[] Grammar Tips: Many college students come into college not knowing they are making simple but large grammar mistakes. They are expected to know these by the time they enter college and this would be the last chance for students to learn and fix their writing.
    -The fifth rule non-count vs count nouns. Numbers and the word many should be used when you are counting or can count an item. While use words such as amount and much for non-count.
    -If you receive “FFG” then you “Fail for Grammar.” Prof will write that on final portfolio papers when asking for grammar review if you break one of the rules.

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  17. This class we went over a lot of grammar. There were many rules that every student in the class had to outline which they had the most difficulty with. I liked this part of class because we got to understand what we were always unsure of since there are many places for confusion in the grammar world.

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  18. hershey515 says:

    8 Am Comp Class Notes
    Riddle
    – [ ] We watched a video about inside a crows mind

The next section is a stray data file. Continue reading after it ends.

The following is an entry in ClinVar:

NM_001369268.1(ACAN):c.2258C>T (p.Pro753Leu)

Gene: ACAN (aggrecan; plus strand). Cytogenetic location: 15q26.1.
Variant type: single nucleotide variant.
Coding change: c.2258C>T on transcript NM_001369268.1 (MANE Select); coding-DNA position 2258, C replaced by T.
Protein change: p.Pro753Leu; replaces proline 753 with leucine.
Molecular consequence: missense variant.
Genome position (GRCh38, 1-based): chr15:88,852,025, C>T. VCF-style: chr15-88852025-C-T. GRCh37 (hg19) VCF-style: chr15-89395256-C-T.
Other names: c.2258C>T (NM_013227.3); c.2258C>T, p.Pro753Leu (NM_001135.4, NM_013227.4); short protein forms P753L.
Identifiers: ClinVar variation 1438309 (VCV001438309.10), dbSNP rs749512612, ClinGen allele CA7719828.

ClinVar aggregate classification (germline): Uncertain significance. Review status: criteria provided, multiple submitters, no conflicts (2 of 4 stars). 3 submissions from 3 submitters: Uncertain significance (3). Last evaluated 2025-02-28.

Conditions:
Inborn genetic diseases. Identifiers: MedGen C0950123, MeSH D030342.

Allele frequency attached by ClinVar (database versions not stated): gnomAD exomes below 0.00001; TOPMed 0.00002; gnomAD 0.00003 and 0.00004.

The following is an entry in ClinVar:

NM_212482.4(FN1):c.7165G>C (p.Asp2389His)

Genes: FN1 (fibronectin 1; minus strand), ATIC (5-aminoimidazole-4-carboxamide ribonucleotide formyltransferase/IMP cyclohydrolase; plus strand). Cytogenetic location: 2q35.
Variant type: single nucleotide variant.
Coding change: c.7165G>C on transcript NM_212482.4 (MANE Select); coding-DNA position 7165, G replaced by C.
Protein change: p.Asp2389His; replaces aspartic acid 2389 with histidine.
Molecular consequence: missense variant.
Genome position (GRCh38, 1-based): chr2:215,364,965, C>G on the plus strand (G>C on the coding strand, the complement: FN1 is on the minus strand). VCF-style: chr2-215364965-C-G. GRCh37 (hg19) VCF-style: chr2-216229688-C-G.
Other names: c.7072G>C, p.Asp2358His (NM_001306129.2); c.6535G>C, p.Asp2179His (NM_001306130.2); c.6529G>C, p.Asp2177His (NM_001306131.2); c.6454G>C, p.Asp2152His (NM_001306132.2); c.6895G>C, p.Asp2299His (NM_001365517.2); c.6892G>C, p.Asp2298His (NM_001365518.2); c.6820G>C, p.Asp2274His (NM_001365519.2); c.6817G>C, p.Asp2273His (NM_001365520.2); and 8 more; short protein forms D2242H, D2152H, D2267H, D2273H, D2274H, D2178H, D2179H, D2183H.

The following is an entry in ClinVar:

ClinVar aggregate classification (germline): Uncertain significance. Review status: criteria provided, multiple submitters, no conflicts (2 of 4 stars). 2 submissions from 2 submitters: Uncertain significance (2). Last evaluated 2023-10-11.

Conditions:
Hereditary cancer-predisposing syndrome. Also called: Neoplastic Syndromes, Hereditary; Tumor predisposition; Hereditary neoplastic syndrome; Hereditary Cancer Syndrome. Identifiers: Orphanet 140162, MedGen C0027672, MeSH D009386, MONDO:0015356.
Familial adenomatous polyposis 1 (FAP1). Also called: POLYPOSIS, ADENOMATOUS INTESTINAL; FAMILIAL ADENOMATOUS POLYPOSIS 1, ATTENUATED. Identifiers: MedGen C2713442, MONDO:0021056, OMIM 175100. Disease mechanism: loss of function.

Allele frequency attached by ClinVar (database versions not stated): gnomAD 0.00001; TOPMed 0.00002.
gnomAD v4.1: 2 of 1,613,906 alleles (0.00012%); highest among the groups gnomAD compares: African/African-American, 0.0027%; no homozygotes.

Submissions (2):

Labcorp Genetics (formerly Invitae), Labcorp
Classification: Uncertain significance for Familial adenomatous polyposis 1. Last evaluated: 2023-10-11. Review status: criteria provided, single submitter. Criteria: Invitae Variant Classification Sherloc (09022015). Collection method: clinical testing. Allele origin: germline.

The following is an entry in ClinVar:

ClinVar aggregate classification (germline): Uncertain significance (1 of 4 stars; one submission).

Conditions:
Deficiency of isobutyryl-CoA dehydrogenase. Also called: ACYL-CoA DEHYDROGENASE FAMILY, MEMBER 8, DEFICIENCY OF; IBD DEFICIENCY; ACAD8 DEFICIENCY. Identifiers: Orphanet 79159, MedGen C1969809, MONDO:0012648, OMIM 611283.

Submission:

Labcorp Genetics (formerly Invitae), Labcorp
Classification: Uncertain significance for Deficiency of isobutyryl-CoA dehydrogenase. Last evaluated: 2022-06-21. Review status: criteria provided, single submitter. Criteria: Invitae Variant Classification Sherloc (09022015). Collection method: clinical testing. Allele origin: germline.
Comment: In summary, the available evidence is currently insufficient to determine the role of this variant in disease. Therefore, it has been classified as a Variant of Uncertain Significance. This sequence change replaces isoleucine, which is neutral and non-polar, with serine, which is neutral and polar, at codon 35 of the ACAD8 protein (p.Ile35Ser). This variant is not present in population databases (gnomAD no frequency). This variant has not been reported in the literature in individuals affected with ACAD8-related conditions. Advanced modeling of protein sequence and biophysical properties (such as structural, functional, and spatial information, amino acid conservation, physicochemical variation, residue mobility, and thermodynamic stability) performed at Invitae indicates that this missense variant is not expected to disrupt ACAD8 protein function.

Lecture
    – [ ] We should not find the perfect source that proves our argument
    – [ ] We write to learn not to prove
    – [ ] We must ask ourselves as writers these questions where are we in this process?, what’s our contribution to the conversation?, why does this chorus need one more voice echoing the others?
    – [ ] Failing to find the source that proves our thesis is important
    Grammar
    – [ ] We went over grammar techniques that are commonly made in writing
    – [ ] Never put a comma or period outside the commas
    – [ ] We always start with double quotes then use a single if it’s in the center of it
    – [ ] Affect us a verb and effect is a noun

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  19. lelebxby says:

    Class Notes – 11/14/19
    Crow Solves Puzzle Sequence
    – We watched a crow solve a complex puzzle to get food.
    Finding Truth
    – Finding the “perfect source that proves our argument!” is as bad as starting your argument with the perfect source, for what is left for the writer to say when the definitive argument has already said it.
    – The research part of the writing process is the writers chance to find better, unheard for evidence.
    – Failing to find the source that proves the thesis is a blessing, for we are then free to become the expert, draw original conclusions and make a unique contribution to the debate.
    Bottom-line Grammar
    – When it comes to writing a paper, there are 13 basic grammar rules the writer should always follow:
    1. There/Their/They’re- “They’re” is the contraction for “they are.””Their” is possessive for “them.””There” is used the rest of the time.
    2. Its/It’s- “It’s” is a contraction for “It is”,”its” is the possessive for “it.”
    3. The reason is because- Because means for the reason that.